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Paleogene pseudoglyptodont xenarthrans from central Chile and Argentine Patagonia

Author: Malcolm C McKenna; André R Wyss; John J Flynn
Publisher: New York, NY : American Museum of Natural History, ©2006.
Series: American Museum novitates, no. 3536.
Edition/Format:   Print book : EnglishView all editions and formats
Summary:
Herein we describe a new, large-bodied species of Pseudoglyptodon, a close sloth ally, from volcaniclastic deposits of the Abanico (= Coya-Machalí) Formation of the central Chilean Andean main range. This species, P. chilensis, is a rare element of the Tinguiririca Fauna, on which the recently formalized Tinguirirican South American land mammal 'age' is founded, being known from just two specimens. The holotype of  Read more...
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Details

Material Type: Internet resource
Document Type: Book, Internet Resource
All Authors / Contributors: Malcolm C McKenna; André R Wyss; John J Flynn
OCLC Number: 73693062
Notes: Caption title.
"October 19, 2006."
Description: 18 pages : illustrations ; 26 cm.
Series Title: American Museum novitates, no. 3536.
Responsibility: Malcolm C. McKenna, André R. Wyss and John J. Flynn.

Abstract:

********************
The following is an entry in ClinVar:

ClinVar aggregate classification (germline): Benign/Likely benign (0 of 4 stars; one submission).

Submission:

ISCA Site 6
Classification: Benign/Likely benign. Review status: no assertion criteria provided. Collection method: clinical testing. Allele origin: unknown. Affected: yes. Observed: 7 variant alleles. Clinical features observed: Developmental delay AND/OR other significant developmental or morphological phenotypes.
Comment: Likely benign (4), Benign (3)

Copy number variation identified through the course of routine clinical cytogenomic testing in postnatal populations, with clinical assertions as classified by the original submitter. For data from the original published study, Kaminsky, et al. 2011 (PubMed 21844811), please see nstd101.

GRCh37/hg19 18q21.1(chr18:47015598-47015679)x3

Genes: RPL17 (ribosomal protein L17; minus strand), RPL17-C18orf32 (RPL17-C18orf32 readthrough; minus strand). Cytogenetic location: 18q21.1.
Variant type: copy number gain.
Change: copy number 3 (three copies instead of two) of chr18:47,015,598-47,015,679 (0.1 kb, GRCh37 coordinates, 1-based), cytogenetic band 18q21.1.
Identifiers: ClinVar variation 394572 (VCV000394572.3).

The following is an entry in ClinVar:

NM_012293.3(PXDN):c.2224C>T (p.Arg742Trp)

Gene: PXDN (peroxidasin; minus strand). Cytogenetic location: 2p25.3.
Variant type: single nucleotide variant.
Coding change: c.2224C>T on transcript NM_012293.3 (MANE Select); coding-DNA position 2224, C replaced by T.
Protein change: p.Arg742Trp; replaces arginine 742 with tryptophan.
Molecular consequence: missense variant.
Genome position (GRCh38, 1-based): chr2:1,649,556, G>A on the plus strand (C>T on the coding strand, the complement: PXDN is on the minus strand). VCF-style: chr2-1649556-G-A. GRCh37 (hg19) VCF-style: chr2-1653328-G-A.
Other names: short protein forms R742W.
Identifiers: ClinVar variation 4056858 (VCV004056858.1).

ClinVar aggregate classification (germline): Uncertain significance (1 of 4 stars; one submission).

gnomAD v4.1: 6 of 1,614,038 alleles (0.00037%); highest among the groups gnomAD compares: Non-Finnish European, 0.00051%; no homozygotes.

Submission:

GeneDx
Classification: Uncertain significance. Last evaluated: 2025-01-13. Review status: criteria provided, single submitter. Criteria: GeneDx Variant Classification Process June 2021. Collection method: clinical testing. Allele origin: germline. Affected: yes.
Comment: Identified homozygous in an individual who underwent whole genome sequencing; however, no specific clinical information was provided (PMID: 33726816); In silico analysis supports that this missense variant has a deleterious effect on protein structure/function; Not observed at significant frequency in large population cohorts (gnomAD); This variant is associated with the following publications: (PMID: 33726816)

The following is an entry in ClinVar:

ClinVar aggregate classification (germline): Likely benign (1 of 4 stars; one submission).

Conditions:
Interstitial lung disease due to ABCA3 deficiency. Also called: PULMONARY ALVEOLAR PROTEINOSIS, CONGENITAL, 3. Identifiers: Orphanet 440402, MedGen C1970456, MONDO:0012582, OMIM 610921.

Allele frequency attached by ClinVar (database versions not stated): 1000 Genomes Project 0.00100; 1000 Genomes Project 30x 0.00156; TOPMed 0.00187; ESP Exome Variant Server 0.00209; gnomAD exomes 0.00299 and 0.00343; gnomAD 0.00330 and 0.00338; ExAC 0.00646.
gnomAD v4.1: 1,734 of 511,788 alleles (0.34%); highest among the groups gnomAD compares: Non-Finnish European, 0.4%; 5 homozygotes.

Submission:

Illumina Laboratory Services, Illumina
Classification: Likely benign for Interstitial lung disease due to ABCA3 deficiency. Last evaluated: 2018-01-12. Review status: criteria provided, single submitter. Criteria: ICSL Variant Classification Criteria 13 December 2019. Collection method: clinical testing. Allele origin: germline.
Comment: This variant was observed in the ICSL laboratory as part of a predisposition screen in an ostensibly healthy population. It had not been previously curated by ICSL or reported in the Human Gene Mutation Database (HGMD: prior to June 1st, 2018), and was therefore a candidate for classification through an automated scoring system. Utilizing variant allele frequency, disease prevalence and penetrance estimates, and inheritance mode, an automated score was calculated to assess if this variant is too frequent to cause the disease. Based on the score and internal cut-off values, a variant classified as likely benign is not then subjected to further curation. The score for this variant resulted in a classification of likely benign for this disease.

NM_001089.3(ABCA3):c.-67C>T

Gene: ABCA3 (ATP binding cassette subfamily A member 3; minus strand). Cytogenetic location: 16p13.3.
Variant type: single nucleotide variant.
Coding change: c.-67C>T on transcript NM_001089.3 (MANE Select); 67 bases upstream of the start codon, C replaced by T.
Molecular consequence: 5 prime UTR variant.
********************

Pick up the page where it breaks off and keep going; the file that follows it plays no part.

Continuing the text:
Herein we describe a new, large-bodied species of Pseudoglyptodon, a close sloth ally, from volcaniclastic deposits of the Abanico (= Coya-Machalí) Formation of the central Chilean Andean main range. This species, P. chilensis, is a rare element of the Tinguiririca Fauna, on which the recently formalized Tinguirirican South American land mammal 'age' is founded, being known from just two specimens. The holotype of P. chilensis, a partial skull and largely complete mandibles (preserving seemingly complete upper and lower dentitions), is by far the best-preserved specimen referable to Pseudoglyptodon known. As such, this material permits a more refined phylogenetic placement of this enigmatic xenarthran than has been possible previously, with Pseudoglyptodon representing the proximal outgroup to the clade including the most recent common ancestor of Choelepus and Bradypus, plus all its descendants (i.e., crown clade sloths). A fragmentary specimen from Argentina is removed from Glyptatelus and referred to Pseudoglyptodon. Although this specimen is distinct from P. chilensis and other previously recognized species of Pseudoglyptodon, it offers too meager a basis for formally establishing a new name. Finally, phylogenetic definitions of the names Phyllophaga and Tardigrada are proposed. Historically these terms have been used largely interchangeably, but here we advocate linking the latter to the crown clade.

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